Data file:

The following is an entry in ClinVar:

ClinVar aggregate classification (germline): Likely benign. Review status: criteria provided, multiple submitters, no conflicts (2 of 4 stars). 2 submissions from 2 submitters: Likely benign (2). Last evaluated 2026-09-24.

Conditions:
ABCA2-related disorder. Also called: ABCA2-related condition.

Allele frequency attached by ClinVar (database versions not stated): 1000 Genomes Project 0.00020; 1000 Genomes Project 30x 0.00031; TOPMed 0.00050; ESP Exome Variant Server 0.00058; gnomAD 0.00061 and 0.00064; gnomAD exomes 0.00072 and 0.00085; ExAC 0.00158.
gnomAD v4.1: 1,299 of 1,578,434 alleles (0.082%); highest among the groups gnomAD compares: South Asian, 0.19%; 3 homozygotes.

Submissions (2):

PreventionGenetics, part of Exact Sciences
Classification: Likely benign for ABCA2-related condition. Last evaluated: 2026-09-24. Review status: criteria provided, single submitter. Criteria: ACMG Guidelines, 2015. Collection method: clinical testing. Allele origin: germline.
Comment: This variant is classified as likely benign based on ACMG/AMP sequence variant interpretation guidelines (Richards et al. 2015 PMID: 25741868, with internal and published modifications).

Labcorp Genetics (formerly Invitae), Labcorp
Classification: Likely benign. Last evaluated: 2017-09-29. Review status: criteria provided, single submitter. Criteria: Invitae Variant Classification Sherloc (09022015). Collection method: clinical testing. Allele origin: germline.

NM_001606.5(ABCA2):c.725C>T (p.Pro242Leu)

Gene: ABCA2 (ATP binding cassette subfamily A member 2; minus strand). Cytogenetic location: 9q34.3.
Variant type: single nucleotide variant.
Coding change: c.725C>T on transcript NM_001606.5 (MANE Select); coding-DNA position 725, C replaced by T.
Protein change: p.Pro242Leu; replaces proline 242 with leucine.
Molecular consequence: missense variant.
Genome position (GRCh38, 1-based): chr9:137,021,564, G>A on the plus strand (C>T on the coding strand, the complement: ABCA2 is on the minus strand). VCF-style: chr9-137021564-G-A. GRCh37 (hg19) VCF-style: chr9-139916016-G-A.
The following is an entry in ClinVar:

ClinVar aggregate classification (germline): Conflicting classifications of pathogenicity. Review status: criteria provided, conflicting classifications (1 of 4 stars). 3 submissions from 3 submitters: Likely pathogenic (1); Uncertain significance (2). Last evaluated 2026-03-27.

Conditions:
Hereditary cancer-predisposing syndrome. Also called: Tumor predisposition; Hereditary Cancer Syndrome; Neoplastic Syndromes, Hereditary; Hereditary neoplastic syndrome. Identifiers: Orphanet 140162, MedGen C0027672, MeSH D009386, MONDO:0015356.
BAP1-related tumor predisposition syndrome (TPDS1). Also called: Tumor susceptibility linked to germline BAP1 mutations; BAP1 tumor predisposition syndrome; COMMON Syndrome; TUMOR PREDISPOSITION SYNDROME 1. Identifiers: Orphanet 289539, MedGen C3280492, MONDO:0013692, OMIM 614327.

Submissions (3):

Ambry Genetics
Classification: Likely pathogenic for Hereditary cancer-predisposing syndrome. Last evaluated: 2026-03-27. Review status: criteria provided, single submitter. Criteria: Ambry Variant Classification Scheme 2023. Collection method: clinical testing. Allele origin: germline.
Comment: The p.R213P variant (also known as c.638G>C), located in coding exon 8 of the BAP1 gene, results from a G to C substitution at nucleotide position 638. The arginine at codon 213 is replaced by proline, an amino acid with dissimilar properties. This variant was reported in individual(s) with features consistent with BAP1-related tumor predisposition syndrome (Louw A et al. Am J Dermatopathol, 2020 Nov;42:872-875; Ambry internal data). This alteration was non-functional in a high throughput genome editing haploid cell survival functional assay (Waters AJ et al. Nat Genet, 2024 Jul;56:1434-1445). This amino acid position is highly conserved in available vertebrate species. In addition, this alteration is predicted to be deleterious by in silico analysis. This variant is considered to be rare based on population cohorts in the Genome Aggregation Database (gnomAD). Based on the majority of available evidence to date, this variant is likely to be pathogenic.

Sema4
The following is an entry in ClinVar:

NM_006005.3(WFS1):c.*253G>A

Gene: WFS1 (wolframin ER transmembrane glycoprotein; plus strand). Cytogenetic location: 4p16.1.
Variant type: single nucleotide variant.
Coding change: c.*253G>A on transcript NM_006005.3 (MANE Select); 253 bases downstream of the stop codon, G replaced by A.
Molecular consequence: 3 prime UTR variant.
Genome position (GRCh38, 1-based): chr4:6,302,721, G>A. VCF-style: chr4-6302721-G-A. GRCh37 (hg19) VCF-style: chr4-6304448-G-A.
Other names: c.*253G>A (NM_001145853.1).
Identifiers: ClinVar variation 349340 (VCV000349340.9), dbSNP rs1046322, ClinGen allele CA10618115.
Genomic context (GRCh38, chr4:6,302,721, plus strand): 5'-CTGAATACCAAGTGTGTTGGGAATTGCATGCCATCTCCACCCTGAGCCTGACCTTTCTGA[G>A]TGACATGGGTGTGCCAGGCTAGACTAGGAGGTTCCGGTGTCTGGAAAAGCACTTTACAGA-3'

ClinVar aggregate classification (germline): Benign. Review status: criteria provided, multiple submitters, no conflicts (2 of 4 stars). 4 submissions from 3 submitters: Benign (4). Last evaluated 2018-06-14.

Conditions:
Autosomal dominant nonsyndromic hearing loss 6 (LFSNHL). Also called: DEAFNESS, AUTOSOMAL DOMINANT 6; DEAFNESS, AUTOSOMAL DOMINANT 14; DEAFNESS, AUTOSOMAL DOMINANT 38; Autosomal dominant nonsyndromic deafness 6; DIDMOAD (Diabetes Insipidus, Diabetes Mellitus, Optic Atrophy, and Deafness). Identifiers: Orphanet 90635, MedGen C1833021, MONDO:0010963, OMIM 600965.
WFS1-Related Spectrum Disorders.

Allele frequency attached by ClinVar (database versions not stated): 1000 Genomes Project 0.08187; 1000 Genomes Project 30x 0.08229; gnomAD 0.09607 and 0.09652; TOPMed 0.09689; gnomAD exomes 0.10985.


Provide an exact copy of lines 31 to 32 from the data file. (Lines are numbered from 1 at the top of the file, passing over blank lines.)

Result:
NM_006005.3(WFS1):c.*253G>A

Gene: WFS1 (wolframin ER transmembrane glycoprotein; plus strand). Cytogenetic location: 4p16.1.